Amalia of Solms-Braunfels

Amalia of Solms-Braunfels

Amalia of Solms-Braunfels, portrait by Gerrit van Honthorst
Princess consort of Orange
Tenure 1625-1647
Born (1602-08-31)31 August 1602
Braunfels Castle in Braunfels
Died 8 September 1675(1675-09-08) (aged 73)
the Hague
Spouse Frederick Henry, Prince of Orange
Issue William II, Prince of Orange
Louise Henriette, Duchess of Prussia
Henriette Amalia of Nassau
Elisabeth of Nassau
Isabella Charlotte of Nassau
Albertine Agnes, Countess of Nassau-Dietz
Henriette Catherine, Princess of Anhalt-Dessau
Henry Louis of Nassau
Maria, Countess Palatine of Simmern-Kaiserslautern
Father John Albert I, Count of Solms-Braunfels
Mother Countess Agnes of Sayn-Wittgenstein

Amalia of Solms-Braunfels (31 August 1602, Braunfels 8 September 1675, The Hague), was a regent of Orange-Nassau. She was the wife of Frederick Henry, Prince of Orange, and the daughter of count John Albert I of Solms-Braunfels and countess Agnes of Sayn-Wittgenstein.


Early years: Amalia of Solms-Braunfels, born into the House of Solms, a ruling family with Imperial immediacy, spent her childhood at the parental castle at Braunfels. She became part of the train of Elizabeth, wife of Frederick V, Elector Palatine, the "Winter King" of Bohemia. After imperial forces defeated Frederick V, she fled from Prague with the pregnant queen to the west. Shelter was denied to them along the way because the emperor forbade it as Frederick had been placed under an Imperial ban. Elizabeth went into labour during their flight and Amalia helped her with her delivery of Prince Maurice at Küstrin castle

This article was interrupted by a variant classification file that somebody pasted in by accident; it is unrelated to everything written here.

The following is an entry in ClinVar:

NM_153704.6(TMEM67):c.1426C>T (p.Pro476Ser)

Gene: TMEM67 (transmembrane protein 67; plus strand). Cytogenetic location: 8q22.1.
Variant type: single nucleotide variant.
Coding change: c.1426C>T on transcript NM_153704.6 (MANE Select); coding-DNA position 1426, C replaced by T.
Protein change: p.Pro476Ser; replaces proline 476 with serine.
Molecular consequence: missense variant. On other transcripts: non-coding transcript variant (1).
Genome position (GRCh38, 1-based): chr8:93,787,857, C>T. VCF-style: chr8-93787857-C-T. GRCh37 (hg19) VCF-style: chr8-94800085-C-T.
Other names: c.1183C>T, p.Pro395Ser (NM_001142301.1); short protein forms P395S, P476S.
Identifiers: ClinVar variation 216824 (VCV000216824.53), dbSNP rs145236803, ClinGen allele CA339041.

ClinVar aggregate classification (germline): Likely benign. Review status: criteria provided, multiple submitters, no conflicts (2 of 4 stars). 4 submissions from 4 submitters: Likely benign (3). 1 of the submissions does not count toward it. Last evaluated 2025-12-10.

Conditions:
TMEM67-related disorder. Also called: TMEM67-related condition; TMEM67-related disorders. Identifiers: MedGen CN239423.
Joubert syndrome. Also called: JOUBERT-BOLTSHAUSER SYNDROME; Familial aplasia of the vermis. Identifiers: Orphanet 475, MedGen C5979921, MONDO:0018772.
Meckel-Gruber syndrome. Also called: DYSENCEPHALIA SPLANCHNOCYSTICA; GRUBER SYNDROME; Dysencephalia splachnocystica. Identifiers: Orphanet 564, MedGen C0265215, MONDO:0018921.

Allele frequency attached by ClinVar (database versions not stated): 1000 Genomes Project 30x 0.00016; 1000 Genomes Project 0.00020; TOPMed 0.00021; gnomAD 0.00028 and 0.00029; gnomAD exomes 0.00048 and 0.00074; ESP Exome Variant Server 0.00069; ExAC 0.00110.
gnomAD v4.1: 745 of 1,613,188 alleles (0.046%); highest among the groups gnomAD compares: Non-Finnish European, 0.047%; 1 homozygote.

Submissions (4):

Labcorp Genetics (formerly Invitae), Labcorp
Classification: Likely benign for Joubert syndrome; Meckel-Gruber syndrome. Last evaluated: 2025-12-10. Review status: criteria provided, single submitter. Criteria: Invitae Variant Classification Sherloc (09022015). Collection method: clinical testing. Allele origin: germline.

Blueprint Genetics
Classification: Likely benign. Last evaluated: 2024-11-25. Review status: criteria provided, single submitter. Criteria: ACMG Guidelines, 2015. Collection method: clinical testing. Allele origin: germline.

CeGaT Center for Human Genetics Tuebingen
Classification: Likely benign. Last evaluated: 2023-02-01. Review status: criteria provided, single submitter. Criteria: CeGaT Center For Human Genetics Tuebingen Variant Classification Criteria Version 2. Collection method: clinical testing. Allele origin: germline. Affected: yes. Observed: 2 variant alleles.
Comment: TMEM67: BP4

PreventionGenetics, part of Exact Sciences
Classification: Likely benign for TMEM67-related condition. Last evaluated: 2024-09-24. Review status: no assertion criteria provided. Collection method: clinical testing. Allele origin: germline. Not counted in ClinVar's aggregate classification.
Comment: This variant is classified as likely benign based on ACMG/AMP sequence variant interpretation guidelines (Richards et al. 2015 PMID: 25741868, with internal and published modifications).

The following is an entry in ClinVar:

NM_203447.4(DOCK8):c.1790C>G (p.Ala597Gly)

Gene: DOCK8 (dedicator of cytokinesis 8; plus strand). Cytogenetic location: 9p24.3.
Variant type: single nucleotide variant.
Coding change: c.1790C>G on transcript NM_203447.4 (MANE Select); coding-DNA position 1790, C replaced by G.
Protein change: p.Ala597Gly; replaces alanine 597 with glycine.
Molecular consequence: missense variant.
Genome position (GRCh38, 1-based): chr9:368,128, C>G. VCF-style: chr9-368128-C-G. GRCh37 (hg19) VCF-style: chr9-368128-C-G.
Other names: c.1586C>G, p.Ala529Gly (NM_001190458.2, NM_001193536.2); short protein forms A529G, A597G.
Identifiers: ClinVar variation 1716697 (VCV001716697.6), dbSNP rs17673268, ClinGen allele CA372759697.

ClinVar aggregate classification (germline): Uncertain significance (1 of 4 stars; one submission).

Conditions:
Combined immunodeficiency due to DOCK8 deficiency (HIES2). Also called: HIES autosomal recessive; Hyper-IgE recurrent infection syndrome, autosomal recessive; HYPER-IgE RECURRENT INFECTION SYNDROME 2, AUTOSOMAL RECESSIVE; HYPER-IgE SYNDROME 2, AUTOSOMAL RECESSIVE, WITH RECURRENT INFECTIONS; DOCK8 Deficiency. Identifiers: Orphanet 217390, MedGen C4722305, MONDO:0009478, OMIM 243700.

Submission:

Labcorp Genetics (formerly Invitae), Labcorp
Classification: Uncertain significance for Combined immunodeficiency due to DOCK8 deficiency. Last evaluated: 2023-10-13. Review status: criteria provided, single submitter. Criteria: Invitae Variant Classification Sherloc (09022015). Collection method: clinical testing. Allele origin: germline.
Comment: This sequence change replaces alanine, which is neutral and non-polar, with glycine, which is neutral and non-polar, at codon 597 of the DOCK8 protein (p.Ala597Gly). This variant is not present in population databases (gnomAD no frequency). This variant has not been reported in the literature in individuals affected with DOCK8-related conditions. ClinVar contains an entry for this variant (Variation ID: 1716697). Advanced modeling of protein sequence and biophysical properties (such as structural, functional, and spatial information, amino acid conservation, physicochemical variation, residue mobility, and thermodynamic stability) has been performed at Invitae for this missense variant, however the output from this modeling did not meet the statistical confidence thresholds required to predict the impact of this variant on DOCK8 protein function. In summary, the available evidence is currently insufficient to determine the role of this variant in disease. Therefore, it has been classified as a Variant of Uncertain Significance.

The end of their journey was The Hague, where stadtholder Maurice of Nassau, uncle of the elector gave them asylum in 1621. They often appeared at his court, where Maurice's younger half-brother Frederick Henry became infatuated with Amalia in 1622. She refused to become his lover and held out for marriage.

Marriage and Children

When Maurice of Nassau died, he made his half-brother Frederick Henry promise to wed. Frederick married Amalia on 4 April 1625.

Their marriage produced five children who lived to adulthood, and four who died young:

Family portrait by Gerrit van Honthorst, 1647

Wife to the Stadtholder

When Frederick Henry became stadtholder after the death of his half-brother Prince Maurice, his influence grew substantially, as did Amalia's. Together Frederick Henry and Amalia succeeded in expanding court life in The Hague. They had several palaces built, including Huis ten Bosch. Amalia was a great collector of art and amassed many jewels, which were inherited by her four surviving daughters. She was described as intelligent, arrogant and ambitious, not beautiful but with a fresh and appealing appearance.

Portrait by Rembrandt van Rijn, 1632

Amalia was the prime mover of several royal marriages, including that of her son William II to Mary, Princess Royal of England and Scotland (daughter of King Charles I of England) and of their daughters with several German princes.

She had a large influence upon policy; she acted as the political advisor of Frederick, and after he became sick in 1640, she openly participated in politics and received foreign diplomats. Her influence is regarded to have contributed to the Peace of Westphalia in 1648. As a recognition, King Philip IV of Spain granted her the area around Turnhout in 1649.


After the death of her son William II in 1650 she became the main guardian of her grandson William III (Prince William III of Orange and later also King William III of England). She kept this position until 1672.



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